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Cordless VoIP handsets... do they exist?

Posted on 2004-04-22
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Last Modified: 2012-08-13
I've seen Cordless VoIP handsets used in 24 at CTU but do they really exist? Make/Model numbers please.
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Question by:davepusey
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by:sunnycoder
ID: 10886730
Hi davepusey,

http://voip_cordless_phones.rtx.dk/
http://www.zyxel.com/product/P2000W.html

seems like siemens pushed one in march though I am still looking for it at their site!!
http://www.convergedigest.com/PacketSystems/packetsysarticle.asp?ID=10516

Sunnycoder
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kuchuuee earned 125 total points
ID: 10890755
24 uses Cisco IP phones. The cordless version is the 7920.

http://www.cisco.com/en/US/products/hw/phones/ps379/ps5056/index.html

It uses an VOIP enabled 802.11 WAP to connect to the network.

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Expert Comment

by:wase4711
ID: 10895381
hey there;


Just a side note; you can use ANY cordless phone with VOIP; after you connect the base unit to the Adapter,you can plug it into a cordless phone, either stand alone, or as part of a system, and it will work just fine.
I have tried both 2.4ghz, and 5.8ghz, and they both function normailly.
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by:davepusey
ID: 10897226
Adapter?
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by:ckshort
ID: 10968722
The adaptor that wase4711 is talking about is a digital to analog phone adaptor.  Devices such as the Cisco ATA 186 or the Motorola VT1005.  Most of the residential VoIP services (Vonage, AT&T, etc) now use these devices and you can buy at least the Motorola at Circuit City and possibly at other consumer electronic stores.  I have two of them (three lines) and use only normal cordless phones with them for voice calls.
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by:davepusey
ID: 10969053
So these adapters are what connect your external PSTN lines to your VoIP network.
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by:Raymond_Arkon_Technologies
ID: 11094140
Hello,

I was just doing a search on the web for VoIP cordless phones and stumbled on this thread.  I'm wondering if I could probe your brains and ask if you guys would value having a cordless VoIP phone over the "telephone adapter" used in conjunction with a regular cordless phone.

Thanks,
Raymond
www.arkonnetworks.com
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Expert Comment

by:wase4711
ID: 11094266
Well, Raymond, what advantage does your "cordless" phone offer, that my plain old cheap VTEC doesnt provide??

If there are distinct advantages, then I would be interested...
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by:Raymond_Arkon_Technologies
ID: 11099650
Hello,

I don't have a phone.  I was just throwing the question out there for your input.  Can you think of anything specifically that would be an advantage?  How about if the unit was 802.11?  Or how about if the TA and phone were in one unit for easy of use and less cable clutter?  Would those matter to you?  
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by:knuthf
ID: 11164214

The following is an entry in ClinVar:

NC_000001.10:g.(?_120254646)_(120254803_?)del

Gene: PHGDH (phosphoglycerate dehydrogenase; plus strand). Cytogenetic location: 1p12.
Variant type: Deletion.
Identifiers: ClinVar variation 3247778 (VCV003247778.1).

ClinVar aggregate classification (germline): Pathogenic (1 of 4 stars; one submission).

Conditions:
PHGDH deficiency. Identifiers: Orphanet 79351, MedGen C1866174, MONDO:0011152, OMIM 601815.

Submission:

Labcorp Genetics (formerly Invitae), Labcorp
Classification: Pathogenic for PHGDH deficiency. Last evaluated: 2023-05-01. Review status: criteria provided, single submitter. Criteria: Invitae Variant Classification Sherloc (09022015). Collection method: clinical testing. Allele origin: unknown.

Try www.DECT.org

The radio interface is H.323 - plain vanilla, and a SIP interface simple to make. Both base units and terminals comes as PCMCIA cards - which enables you use the technology as wireless LAN - which e.g. both Siemens and RTX have done.

All DECT phones are fully digital, which is why you see handsets from RTX and Siemens - these are DECT phones... plain vanilla - €5 a piece.

To those in the US: Sorry, but you elected in 1992 to not adhere to the ITU radio frequency allocations to allow the US industry to develop a "better" technology. Sometimes life sucks. A variant of DECT is BlueTooth. There are also DECT phones on the 2.4GHz for the US. However, outside the US - DECT has allocated the 1820MHz frequency, except for |920MHz in South America.
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by:davepusey
ID: 11169205
>> outside the US - DECT has allocated the 1820MHz frequency

Is that why DECT phones in the uk are not affected by microwave ovens but videosenders are.

I like videosenders. just dont use the microwave :(
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Expert Comment

by:knuthf
ID: 11170508
DECT has a "protected frequency" that may not be used by other technologies.
Other technologies - such as videosenders, game consoles, WLAN and BlueTooth use the 2.4GHz will interfere with one another.

I don't know the frequency of microwave ovens - but they should not interfere with DECT - or other ITU allocated range - such as the 3G services. If they do, this should be reported to Ofcom - and you are able to return the goods as "deficient" as it interferes with the UK RF allocations. However, you cannot complain about interference on 2.4GHz, 3.4GHz and 5+GHz - these have been declared "free for all" to use a found suited.
I have found "remote sensors" in the UK - e.g. an outside thermometer that was based on "liberated" US frequency and sold in the UK where the same frequency is used by the police.

High-frequency equipment may interfere by inference cause between equipment (pattern of waves are generated in a lower frequency range). This is a difficult topic - but if you suffer this in an allocated part of the spectre, Ofcom should be able to identify a local resource that will track down the cause of the problem. That is why we pay for using the licenced RF range.
Inference is usually simple to shield.
Beware that an RF "inspector" may confiscate your neighbours microwave if this is the culprit.
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Highfive is so simple that setting up every meeting room takes just minutes and every employee will be able to start or join a call from any room with ease. Never be called into a meeting just to get it started again. This is how video conferencing should work!

 

Expert Comment

by:knuthf
ID: 11179952
A simpler explanation:
DECT is based on "Dynamic Channel Selection" (a technology recently patented in the US - but has been around for 10+ years). The handset and base station will listen to all channels/carrier bands and for every packet, it will choose the current "best" channel with best S/N ratio for the next packet.
So if interference or inference is present - it will change to another without your intervention - not even notice anything.